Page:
London. With Kids. (Never Again)
I used to be her. That woman on the train with the handbag and the shoes. The one snarling at the mum who’s blocking the aisle with her grotty pushchair; her snotty kids taking up the seats while I was left standing in my painfully high heels.
“Why do they do it?” I used to moan to DH, who was, at that point probably only Dear Boyfriend. “Why would you take your kids on a packed train full of commuters? Why can’t mums just stay at home and do Play-Doh with their brats?”
So today, with a 17-month-old, a five-year-old and a pushchair that was just a little too large for public transport, I was the Other Woman: the one with the snotty kids, not the good shoes.
Oh my. London is not made for pushchairs. “Mind the gap” took on a new meaning as I nearly deposited both DS and the pushchair down the looming hole twixt platform and train at London Bridge. I know DD is going to have nightmares about leaping over the chasm herself.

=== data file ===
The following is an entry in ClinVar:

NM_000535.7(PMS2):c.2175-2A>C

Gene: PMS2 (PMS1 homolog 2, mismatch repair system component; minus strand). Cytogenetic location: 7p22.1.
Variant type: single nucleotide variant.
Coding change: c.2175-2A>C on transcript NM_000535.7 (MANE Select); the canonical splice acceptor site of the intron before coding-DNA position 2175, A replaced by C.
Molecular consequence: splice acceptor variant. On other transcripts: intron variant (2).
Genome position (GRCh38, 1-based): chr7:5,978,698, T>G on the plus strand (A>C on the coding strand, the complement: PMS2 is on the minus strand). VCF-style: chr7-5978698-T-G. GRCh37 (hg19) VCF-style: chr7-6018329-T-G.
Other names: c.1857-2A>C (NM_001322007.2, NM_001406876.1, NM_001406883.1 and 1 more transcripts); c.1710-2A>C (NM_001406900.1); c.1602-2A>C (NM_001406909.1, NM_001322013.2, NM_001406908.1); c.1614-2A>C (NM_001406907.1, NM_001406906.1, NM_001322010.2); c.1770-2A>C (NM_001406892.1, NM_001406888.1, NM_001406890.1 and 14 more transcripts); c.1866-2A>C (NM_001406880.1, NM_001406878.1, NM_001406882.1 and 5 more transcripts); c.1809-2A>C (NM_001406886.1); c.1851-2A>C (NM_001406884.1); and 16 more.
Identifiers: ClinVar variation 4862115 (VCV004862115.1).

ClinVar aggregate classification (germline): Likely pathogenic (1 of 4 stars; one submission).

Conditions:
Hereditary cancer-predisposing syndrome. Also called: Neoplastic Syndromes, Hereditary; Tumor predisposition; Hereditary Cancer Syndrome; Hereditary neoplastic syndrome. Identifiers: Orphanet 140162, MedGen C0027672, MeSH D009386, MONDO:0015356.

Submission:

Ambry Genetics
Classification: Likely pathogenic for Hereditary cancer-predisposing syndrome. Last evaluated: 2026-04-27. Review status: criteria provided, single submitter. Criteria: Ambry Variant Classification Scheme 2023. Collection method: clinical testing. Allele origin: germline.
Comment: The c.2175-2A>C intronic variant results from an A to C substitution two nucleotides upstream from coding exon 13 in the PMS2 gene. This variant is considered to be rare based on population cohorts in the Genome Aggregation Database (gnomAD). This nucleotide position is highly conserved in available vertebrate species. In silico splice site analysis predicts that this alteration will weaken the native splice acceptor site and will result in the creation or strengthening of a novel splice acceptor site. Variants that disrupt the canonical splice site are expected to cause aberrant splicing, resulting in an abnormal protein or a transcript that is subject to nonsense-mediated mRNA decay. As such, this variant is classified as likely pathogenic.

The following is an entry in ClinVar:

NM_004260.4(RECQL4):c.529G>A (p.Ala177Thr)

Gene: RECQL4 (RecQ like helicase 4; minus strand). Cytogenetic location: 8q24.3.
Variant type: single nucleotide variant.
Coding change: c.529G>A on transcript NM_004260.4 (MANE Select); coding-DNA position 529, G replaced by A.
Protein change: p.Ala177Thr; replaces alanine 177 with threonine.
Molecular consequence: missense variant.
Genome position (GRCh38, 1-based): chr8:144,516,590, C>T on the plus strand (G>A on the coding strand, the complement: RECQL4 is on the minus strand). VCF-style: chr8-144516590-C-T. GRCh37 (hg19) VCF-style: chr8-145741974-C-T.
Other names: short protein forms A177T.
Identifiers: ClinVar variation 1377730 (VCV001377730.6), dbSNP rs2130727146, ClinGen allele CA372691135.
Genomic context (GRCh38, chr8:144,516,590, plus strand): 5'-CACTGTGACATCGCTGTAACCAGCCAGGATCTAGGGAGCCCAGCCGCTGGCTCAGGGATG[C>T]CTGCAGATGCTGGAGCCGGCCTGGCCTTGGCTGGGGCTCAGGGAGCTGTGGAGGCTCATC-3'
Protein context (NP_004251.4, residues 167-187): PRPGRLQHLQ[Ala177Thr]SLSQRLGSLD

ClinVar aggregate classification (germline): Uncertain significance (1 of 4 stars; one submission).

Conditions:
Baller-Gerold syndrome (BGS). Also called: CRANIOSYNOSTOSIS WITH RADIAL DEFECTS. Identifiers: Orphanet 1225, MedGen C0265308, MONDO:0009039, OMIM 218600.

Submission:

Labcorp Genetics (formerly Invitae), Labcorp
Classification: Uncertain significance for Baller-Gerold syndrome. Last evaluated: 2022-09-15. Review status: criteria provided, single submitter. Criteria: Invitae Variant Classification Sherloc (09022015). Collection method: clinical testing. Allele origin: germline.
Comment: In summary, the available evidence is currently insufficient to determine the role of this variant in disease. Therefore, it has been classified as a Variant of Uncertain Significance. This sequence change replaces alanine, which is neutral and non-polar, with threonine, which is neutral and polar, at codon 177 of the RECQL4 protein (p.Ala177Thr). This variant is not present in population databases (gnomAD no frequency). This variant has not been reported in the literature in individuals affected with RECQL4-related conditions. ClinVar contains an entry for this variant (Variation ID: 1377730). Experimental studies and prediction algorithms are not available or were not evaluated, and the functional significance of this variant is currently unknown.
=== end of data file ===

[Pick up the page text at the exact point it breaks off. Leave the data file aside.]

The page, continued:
And then, when we got to our destination – in the ghoulish desertion of off-peak hours when there was neither stationmaster nor lonely cyclist to help – we were faced with three flights of stone steps to get down to the street. The only people in sight were a pair of pensioners, on their last legs after the dizzying ascent.
“Looks like you could do with a lift,” panted one before collapsing on the litter bin. I wasn’t going to get any help from them.
So I loaded the 10kg nappy bag onto DD, took DS in one hand and the pushchair in the other and bumped it down all three flights. The return, at 3.30pm, was not so easy. Climbing up three flights with a pushchair in one hand and a wriggly baby in the other as the train pulled in overhead was more than a Challenge Anneka job for me.
Still, we managed. Our connection at Waterloo was faultless and we made the 4pm train back home. I’d planned the time thinking we’d beat the rush hour but sadly not. Lady with the shoes: if you want the train free of kids, work till 6.